FIG. 1 is a diagrammatic sectional view of a motor car steering rack joint fitted with a conventional gaiter;
FIG. 2 is a view similar to FIG. 1 showing a gaiter in accordance with one form of the present invention;
FIG. 3 is a sectional view to a larger scale of part of the fitted gaiter of FIG. 2;
FIG. 4 is a plan view of a structure utilised in forming the gaiter of FIGS. 2 and 3;
FIGS. 5 and 6 are views similar to FIG. 2 of alternative embodiments;
FIG. 7 is an axial sectional view of a further form of a gaiter according to the invention;
FIG. 8 is a view to a larger scale of a detail of the gaiter of FIG. 7; and
FIGS. 9 and 10 are views similar to FIG. 7 of alternative embodiments.
FIG. 1 shows a conventional joint 1 defined between a track rod 2 and a steering rack 3. FIG. 1 also shows a conventional gaiter 4 fitted around the joint 1, such gaiter 4 comprising a flexible rubber tube having a narrow cylindrical end 5 which is clipped tightly around the track rod 2, a wide cylindrical end 6 which is clipped tightly around the steering rack 3, and a convoluted central portion 7. The gaiter 4 is filled with lubricant and can flex at the convolutions to permit bending and longitudinal movement.
The gaiter 8 shown in FIG. 2 comprises a flexible rubber tube having a narrow end 9 which is clipped tightly around the track rod 2 and a wide end 10 which is clipped tightly around the rack 3. The end portion 11 of the tube 8 adjacent the narrow end 9 is inturned within the adjacent central body portion 12 of the tube 8 thereby defining a fold 13 between such portions 11, 12. This gaiter 8 can be filled with lubricant in conventional manner and can accommodate bending and longitudinal movement by flexing about the fold 13 and by movement of the portion 11 inwardly and outwardly of the portion 12.
The gaiter 8 is formed from a one-piece moulded sheet as shown in FIG. 4 in the form of a tubular body generally of circular cross-section throughout having a slit 14 along its entire length. The shaped sheet is tapered over a major part of its length from a position 15 of maximum diameter to the said narrow end 9 and is tapered from said position 15 to the opposite said wider end 10. The edges 16, 17 of the sheet bounding the slit are provided with configurations 18, 19, as shown in FIG. 3, which can press fit into interlocking engagement with each other.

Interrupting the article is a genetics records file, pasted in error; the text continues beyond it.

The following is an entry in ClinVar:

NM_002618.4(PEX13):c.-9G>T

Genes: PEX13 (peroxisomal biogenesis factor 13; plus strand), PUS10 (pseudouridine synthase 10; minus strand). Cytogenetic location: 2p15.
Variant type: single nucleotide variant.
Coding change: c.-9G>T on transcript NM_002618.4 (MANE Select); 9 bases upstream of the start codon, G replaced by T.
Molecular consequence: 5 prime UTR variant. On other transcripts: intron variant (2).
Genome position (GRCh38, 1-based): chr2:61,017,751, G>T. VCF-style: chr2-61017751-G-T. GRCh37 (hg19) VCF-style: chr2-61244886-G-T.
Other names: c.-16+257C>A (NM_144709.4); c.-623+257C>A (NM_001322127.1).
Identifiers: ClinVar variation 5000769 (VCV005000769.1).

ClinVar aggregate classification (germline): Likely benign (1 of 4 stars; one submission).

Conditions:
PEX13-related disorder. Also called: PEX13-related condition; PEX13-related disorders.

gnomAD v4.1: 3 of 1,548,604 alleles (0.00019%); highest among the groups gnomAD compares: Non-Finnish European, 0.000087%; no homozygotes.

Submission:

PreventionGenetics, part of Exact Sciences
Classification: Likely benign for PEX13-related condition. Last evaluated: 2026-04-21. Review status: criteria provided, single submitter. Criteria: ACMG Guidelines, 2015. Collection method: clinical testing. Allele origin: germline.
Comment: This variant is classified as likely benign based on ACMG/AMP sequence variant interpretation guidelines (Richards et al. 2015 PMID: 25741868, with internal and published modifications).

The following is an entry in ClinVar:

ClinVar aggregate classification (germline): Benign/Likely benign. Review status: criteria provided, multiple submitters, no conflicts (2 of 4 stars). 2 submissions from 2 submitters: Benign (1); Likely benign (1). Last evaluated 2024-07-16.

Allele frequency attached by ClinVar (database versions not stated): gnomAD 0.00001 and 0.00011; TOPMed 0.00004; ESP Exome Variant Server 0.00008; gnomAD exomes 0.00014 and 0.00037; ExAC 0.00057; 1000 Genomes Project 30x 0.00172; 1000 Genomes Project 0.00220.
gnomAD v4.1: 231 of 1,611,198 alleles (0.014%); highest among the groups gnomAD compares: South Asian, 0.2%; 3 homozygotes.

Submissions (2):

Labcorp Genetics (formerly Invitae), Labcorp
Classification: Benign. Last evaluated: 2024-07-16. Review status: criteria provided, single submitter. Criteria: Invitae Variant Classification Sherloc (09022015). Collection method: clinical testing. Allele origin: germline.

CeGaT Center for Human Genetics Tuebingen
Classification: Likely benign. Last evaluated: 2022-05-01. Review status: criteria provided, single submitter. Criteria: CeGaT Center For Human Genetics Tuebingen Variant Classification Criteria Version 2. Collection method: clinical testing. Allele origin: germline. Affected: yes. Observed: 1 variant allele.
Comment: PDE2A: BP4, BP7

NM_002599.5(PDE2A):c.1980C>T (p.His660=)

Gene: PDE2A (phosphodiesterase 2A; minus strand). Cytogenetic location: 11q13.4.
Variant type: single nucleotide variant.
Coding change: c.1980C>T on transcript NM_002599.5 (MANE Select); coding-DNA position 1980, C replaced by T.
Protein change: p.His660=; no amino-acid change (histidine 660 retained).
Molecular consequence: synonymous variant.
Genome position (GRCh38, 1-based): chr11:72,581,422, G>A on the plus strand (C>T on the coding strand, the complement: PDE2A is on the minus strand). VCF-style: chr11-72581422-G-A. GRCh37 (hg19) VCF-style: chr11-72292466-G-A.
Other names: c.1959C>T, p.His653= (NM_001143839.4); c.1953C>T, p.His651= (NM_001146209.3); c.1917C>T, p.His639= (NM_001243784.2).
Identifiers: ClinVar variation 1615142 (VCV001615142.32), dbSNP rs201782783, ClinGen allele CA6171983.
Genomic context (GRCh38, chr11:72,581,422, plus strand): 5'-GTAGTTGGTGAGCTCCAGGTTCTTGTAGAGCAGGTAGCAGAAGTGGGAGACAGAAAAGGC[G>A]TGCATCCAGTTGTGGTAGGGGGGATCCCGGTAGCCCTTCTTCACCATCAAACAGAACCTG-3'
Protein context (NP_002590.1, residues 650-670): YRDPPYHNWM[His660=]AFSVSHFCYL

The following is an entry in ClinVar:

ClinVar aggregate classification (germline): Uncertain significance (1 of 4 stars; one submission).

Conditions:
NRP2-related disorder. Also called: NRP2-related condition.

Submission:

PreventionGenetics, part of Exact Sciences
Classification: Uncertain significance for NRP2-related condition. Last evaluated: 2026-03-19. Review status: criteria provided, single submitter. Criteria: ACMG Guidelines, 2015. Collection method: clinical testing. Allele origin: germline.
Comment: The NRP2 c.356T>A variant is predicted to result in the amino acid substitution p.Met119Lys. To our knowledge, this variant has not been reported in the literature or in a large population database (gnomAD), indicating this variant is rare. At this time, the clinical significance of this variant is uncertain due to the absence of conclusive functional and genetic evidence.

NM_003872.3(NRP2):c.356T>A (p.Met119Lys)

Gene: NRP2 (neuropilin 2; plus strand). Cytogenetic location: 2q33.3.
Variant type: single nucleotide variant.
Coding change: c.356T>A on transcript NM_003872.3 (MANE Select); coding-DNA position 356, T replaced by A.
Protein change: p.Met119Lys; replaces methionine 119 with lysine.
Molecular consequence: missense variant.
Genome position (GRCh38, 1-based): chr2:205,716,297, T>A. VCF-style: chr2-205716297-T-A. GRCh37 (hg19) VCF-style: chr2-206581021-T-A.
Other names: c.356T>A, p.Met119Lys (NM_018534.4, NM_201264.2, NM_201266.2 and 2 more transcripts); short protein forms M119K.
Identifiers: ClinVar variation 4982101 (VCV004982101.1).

The gaiter 8 is installed around the joint 1 in the following manner.
With the slit 14 open the narrow end 9 is wrapped around the track rod 2 with the other end 10 facing away from the rack 3 and the narrow end 9 is held in position with the usual clip (not shown). The slit 14 is closed by pressing the configurations 18, 19 into engagement with each other and a rubber cement is applied to the configurations to fix and seal same. The cement has suitable elastically and mechanical properties as well as resistance to oils, greases and ageing. The cement is applied with a bonding agent or solution which gives a setting time of about 10 minutes to give ample time to locate the interlocking configurations.